The Media Studies and Journalism interest group focuses on promoting studies and research in the sub-areas of the field, including Journalism, Media and Communication Technology. This group also focuses on promoting the teaching approaches to Media Studies which offers a combination of practical preparation for different media careers, with opportunities to analyse media representations from different perspectives (e.g., Afrocentric & Eurocentric; historical & contemporary; moral, political, apolitical, etc.). The focus of the Media Studies group extends beyond areas traditionally considered as Media Studies to explore human communication through media in different environments. In the field of Journalism, the focus is on all aspects of traditional journalism (such as news gathering, freedom of speech, use of sources, legal and ethical issues) and also on multimodal journalism in terms of how new media has influenced journalism. The group also focuses on journalism issues in different countries, such as safety of journalism and issues such as media censorship and media independence. Media regulatory types and measures are also a critical aspect of this interest group.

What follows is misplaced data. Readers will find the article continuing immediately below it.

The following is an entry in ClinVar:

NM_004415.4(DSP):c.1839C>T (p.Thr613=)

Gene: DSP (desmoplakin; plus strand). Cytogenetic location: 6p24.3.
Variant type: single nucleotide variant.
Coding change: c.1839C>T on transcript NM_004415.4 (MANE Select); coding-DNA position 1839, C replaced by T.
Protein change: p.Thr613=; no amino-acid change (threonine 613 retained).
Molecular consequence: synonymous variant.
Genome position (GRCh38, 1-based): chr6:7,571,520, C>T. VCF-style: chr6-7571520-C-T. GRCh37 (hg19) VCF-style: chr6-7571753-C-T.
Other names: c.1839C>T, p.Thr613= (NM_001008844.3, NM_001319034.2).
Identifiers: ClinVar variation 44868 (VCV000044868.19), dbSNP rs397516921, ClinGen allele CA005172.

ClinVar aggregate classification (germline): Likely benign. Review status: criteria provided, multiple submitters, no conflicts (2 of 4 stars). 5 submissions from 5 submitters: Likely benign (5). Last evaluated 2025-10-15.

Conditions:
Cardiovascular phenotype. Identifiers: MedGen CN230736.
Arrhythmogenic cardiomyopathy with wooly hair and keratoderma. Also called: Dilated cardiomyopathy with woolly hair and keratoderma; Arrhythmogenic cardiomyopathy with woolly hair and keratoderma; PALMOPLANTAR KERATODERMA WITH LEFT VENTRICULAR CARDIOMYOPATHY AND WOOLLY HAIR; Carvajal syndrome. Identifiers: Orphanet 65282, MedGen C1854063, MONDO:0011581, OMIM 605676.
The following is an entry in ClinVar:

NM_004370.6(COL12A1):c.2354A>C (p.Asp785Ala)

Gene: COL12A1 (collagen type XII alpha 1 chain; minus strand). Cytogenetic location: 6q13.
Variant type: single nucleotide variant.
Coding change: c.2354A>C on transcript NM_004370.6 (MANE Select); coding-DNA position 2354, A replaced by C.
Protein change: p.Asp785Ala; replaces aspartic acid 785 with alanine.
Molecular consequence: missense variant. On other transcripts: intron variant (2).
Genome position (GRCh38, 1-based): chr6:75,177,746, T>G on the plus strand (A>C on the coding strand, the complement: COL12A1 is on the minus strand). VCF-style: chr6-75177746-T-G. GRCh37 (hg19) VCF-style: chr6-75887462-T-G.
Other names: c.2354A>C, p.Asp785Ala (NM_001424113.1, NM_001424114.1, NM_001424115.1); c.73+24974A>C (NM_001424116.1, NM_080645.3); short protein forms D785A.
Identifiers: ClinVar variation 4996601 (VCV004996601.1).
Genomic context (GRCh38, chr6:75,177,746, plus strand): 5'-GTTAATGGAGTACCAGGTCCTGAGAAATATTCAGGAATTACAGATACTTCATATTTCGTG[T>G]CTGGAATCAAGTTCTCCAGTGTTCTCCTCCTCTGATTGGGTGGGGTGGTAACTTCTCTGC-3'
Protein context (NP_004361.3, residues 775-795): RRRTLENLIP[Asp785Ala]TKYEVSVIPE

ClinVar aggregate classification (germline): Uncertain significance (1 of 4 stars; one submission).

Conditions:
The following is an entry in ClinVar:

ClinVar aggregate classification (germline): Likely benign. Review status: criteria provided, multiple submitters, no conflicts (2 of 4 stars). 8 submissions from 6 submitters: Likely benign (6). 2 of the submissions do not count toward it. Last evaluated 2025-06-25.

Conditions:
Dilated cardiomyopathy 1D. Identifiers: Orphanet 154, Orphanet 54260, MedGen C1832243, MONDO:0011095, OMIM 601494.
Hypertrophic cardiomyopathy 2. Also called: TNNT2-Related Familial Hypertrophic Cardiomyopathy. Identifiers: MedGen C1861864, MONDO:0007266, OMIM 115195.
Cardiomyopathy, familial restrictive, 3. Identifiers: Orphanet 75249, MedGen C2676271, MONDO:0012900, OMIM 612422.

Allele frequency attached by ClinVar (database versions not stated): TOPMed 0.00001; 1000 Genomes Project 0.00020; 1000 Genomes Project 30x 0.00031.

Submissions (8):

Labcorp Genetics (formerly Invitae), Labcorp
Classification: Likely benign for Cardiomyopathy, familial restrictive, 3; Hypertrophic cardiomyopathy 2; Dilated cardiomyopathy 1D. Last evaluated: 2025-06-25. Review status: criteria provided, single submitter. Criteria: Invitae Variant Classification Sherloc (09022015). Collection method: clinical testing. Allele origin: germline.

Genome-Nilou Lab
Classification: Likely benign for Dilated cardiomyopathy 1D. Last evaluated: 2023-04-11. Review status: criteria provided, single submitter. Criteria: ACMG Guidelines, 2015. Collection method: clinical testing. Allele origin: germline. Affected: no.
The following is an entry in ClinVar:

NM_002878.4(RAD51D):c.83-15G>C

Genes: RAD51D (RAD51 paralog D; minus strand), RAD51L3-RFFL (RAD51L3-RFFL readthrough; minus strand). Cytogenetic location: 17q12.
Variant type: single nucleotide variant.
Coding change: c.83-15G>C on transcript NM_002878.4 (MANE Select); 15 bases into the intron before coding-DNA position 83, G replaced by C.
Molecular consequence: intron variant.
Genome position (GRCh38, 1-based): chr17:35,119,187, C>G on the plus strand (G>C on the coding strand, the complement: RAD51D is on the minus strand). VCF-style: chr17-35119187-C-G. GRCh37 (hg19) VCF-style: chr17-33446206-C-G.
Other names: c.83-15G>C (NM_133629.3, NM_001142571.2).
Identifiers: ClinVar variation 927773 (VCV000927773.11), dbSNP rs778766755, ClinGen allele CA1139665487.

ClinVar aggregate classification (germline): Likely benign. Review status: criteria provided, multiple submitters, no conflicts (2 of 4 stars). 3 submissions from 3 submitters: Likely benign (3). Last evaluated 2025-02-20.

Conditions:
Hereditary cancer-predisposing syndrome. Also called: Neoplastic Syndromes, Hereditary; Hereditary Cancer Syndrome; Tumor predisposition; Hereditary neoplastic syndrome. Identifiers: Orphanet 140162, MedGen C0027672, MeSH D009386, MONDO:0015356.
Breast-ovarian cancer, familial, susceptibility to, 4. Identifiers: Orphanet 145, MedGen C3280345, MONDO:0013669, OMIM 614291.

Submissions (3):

This section encompasses wide-ranging research, both critical and administrative, to do with the ways in which corporations communicate: with their target markets, the public at large, and with other social institutions and actors (such as government, NGOs and inter-governmental organisations). We are interested not only in how corporate communication happens, in terms of the production values, cultures and power relations that shape it, but also in broader questions to do with why it happens, and how the existence of corporate communication shapes society, culture, language, politics, policy and the economy in significant ways. Research in this section explores (but is not limited to) the following empirical objects: practices and strategies of branding, advertising, public relations (PR), marketing, promotional culture, influencing; the political-economies of institutions that perform these practices, such as advertising, PR, marketing companies and the relevant departments doing the same work within corporations and non-corporate actors, the aesthetic and material labour of celebrities, brand ambassadors and social media influencers working in these sectors; the texts that result therefrom, such as brands, advertisements on a wide range of media including the traditional and digital, promotional social media posts; and the consumers of promotional communications themselves, including their identities, subcultural practices linked to brand culture, their economic motivations and practices, and the ways in which consumption integrates with their political, economic, social and cultural orientations. We are interested in observing and analysing the ways that promotional culture practices at all of these levels, in South Africa and the entire continent , evolve in response to new technological platforms and practices, and indeed often drive the development of those in turn, as well as how brand culture shifts and evolves in response to major social, political and economic shifts, both locally, regionally and globally.